• As noted, you are going to need the appropriate framework to run your application. However, I think you are seeing a problem where none exists, or is fairly easy to overcome. If you find that unacceptable, then at this point, you do not need to upgrade.

    This issue (size) has been noted ever since the framework was required, but really hasn't been a hurdle except in the very beginning. the latest operating system(s) have the framework installed, and if they are kept up to date will have the framework (generally).

    Additionally, how are you distributing your application? The framework redistributables fit on the smallest of thumb drives, and CD of course. If they are obtaining it through a network then bandwidth is not really limited. If it's an internet download then, of course, bandwidth may be an issue.

    Regardless, windows 95 is not supported (by the framework). If you are targeting this application platform then why do you need to upgrade to .NET? You can continue to produce VB6 applications. If you want to be compatible with the latest OSs then it is true that you are going to make a compromise. VB6 still runs on windows 7, though.

    Your only other options are C++ or perhaps Delphi, but may require API knowledge. As they say, there's no such thing as a free lunch.


    Stephen J Whiteley
    • Marked as answer by Liliane Teng Wednesday, March 30, 2011 2:48 AM
    Monday, March 21, 2011 11:52 AM
  • The answers to your questions in order are:

    Yes - but you do need the CLR to run them (oh and the compiler to compile them).

    No - as others have explained.

    Possibly - try google and make sure you mention the platform you want this to work with.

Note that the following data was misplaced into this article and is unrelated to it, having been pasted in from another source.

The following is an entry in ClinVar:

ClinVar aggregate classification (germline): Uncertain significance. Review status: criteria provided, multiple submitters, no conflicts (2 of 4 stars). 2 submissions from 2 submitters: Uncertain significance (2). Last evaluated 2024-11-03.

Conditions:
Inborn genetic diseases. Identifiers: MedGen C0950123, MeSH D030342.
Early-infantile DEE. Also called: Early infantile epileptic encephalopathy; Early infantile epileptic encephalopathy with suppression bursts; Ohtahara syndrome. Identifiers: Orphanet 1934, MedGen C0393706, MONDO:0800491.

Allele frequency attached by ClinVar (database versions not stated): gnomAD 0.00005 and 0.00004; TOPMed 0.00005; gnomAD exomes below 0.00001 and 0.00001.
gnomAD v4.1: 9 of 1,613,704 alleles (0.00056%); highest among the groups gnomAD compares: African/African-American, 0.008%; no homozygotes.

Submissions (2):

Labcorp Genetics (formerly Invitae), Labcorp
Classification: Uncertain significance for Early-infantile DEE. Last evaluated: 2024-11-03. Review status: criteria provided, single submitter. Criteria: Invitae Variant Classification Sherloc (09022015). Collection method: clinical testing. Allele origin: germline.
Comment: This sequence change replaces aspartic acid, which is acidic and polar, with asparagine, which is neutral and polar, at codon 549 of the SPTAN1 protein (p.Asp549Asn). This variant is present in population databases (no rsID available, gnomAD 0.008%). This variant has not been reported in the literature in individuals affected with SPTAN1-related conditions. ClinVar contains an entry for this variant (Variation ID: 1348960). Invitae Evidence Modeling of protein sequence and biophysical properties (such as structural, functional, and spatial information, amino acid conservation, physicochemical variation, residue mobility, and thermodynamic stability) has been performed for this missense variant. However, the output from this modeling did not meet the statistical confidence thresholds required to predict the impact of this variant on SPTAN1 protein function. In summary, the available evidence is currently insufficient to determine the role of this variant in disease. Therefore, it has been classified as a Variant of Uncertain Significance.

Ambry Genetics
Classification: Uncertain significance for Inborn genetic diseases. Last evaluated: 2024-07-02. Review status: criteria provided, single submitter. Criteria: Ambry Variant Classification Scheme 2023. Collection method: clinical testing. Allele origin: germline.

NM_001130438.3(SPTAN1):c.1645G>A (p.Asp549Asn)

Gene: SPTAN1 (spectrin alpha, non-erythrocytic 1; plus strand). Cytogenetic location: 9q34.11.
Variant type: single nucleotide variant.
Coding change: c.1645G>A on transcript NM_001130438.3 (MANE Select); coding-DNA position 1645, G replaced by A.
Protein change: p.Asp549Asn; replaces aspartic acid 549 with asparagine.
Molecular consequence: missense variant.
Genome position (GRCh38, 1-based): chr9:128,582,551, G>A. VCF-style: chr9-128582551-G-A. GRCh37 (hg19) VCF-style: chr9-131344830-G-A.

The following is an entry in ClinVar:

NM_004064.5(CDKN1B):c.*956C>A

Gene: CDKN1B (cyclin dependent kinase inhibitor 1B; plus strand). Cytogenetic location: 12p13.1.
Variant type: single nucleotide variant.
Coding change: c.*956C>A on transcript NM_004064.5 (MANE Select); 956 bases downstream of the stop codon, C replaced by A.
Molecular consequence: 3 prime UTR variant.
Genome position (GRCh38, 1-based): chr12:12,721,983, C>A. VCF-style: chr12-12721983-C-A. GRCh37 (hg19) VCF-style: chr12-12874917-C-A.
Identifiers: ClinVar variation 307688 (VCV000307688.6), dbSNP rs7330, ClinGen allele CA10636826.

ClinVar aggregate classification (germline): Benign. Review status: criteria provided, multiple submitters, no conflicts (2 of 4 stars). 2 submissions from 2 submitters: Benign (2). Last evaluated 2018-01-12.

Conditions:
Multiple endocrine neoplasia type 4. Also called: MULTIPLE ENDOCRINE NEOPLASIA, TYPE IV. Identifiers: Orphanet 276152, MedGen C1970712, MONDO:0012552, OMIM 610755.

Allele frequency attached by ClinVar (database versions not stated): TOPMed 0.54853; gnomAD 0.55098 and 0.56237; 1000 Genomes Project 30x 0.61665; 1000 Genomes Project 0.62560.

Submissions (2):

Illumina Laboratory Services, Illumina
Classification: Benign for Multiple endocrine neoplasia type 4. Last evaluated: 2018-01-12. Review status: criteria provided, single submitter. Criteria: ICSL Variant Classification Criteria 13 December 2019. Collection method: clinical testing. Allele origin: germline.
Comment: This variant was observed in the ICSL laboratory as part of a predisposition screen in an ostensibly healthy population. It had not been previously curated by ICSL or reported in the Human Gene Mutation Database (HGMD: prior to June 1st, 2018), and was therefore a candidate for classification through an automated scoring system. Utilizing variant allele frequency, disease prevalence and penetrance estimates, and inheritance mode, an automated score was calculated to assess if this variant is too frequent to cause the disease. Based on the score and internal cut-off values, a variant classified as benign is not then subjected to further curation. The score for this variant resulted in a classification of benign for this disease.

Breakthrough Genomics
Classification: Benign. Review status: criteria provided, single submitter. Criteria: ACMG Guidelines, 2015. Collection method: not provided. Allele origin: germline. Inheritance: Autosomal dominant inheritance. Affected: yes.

Also VB6 is not going away it's already pretty much gone in terms of support. I'd love to see a one-line program that changes text on a button - how do you create the window and button and change the text all in one line. Is it really an entry in the Obfuscated C competition? :)


    Regards David R --------------------------------------------------------------- "Every program eventually becomes rococo, and then rubble." - Alan Perlis The only valid measurement of code quality: WTFs/minute.
    • Edited by Riced Monday, March 21, 2011 4:54 PM Corrected typo
    • Marked as answer by Liliane Teng Wednesday, March 30, 2011 2:48 AM
    Monday, March 21, 2011 4:53 PM

All replies

  • Hi,

    at the moment I don't know a real solution for you.

    Maybe a little better could be to target an older framework. You could write your applications using .Net Framework 2.0. But it is still a big download for all people who don't have it so far but it is much less than 41 MB if I remember correctly.

    But you mentioned a win 95 system? Your application will not work on such old systems ...

    I hope this was helpfull.

    With kind regards,